Hamilton County Animal Rescue welcomes exotic animals

From rabbits and rats to turtles and tarantulas, EARPS welcomes all but the typical pets.

HAMILTON COUNTY, Ind. “Have you ever seen a chinchilla give itself a dust bath?”

It’s pretty cool, but a lot of chinchillas end up at Exotic Animal Rescue and Pet Sanctuary (EARPS) in Hamilton County, never having one because the owners didn’t know how to care for an exotic pet.

It is the same for many animals that EARPS saves. The rescue group works with other shelters and shelters that are not used to taking in exotic animals.

“Most of the shelters you see — the Humane Societies, the city shelters — are used to dogs and cats,” said EARPS President Heather Sokol.

It’s a different story at EARPS, where they accept any animal that isn’t a dog, cat, wild animal, or barnyard animal.

“They will receive all the care they need. When they come in, they will be rehabilitated to proper diet, proper housing. We sterilize and castrate whenever possible,” Sokol said.

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Sokol also said they work hard to educate the public about exotic animals. Some animals – like a Russian tortoise – can make great pets but outlive their owners as they can live to be 50 years old. Others, like rabbits and rats, reproduce quickly and owners find themselves in a situation where they have a large number of animals that they had not anticipated.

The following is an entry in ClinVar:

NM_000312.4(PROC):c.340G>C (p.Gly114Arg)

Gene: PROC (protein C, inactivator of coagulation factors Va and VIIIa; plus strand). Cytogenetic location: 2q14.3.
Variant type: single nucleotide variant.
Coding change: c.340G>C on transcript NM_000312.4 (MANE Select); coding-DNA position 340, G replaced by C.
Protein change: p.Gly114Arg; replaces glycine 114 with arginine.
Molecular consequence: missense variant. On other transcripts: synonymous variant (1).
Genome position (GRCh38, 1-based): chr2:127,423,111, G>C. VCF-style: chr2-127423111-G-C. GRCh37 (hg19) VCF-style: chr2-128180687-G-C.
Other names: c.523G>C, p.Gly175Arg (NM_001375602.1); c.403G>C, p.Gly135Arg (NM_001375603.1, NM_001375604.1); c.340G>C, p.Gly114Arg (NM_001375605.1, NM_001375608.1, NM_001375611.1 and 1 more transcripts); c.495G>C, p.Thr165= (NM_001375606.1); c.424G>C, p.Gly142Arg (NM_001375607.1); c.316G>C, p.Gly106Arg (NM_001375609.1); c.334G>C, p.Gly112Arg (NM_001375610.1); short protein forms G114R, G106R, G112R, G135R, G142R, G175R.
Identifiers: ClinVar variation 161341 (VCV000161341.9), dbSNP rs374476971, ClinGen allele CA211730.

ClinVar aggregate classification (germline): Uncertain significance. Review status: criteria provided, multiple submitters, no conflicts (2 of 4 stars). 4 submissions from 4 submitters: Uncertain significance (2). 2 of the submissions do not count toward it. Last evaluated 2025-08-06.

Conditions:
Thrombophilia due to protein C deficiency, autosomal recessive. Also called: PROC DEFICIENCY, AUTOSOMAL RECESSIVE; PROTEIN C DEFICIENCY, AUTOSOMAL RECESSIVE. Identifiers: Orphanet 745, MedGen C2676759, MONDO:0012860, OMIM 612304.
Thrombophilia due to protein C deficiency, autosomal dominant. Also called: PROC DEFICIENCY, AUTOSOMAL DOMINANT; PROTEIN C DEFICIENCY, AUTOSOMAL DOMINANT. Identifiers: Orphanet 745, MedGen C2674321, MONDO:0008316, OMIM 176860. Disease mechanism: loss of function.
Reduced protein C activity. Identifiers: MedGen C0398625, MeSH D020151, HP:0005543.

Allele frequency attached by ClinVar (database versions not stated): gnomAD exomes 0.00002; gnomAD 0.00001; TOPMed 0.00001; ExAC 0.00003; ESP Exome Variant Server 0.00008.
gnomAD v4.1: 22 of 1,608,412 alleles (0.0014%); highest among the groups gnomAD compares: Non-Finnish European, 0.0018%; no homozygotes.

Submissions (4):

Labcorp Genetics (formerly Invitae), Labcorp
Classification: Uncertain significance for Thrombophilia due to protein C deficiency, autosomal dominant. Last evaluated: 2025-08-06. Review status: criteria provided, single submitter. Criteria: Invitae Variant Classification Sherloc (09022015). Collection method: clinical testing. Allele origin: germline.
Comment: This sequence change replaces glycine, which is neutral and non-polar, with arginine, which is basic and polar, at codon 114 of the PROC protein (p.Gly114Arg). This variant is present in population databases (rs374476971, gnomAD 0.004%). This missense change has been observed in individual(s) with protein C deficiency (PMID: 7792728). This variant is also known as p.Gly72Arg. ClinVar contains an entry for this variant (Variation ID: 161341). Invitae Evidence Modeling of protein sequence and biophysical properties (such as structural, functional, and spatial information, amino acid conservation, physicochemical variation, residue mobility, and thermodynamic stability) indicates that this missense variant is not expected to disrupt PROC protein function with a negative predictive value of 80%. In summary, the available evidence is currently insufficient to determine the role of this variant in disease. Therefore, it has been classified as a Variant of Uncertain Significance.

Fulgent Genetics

The rescue has taken in animals that most people can’t even imagine.

“Rabbits, rats, guinea pigs, mice, hamsters, gerbils, hedgehogs. We have parakeets. We have snakes, turtles and lizards,” Sokol said. “And then we’ll have some scary critters sometimes. We’ll have tarantulas or crabs, or an axolotl; hissing cockroaches from Madagascar. We took 10 or 11 of them last year and adopted them pretty quickly from a science teacher from the area, who was very excited to have her for her class.”

The top priority is to find a happy, healthy and permanent home for the animals. Exotic animals can make great pets, as long as there is planning and research done beforehand.

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“We don’t want them going to someone who isn’t prepared for it. It’s so important that they know what they’re getting into because not all animals are prepared for a certain lifestyle. “Sokol said.

EARPS has a thorough adoption process to ensure the pet and family are a perfect fit. Currently, the rescue has a wide variety of animals that are available for adoption. Find details on the rescue website and Facebook page.

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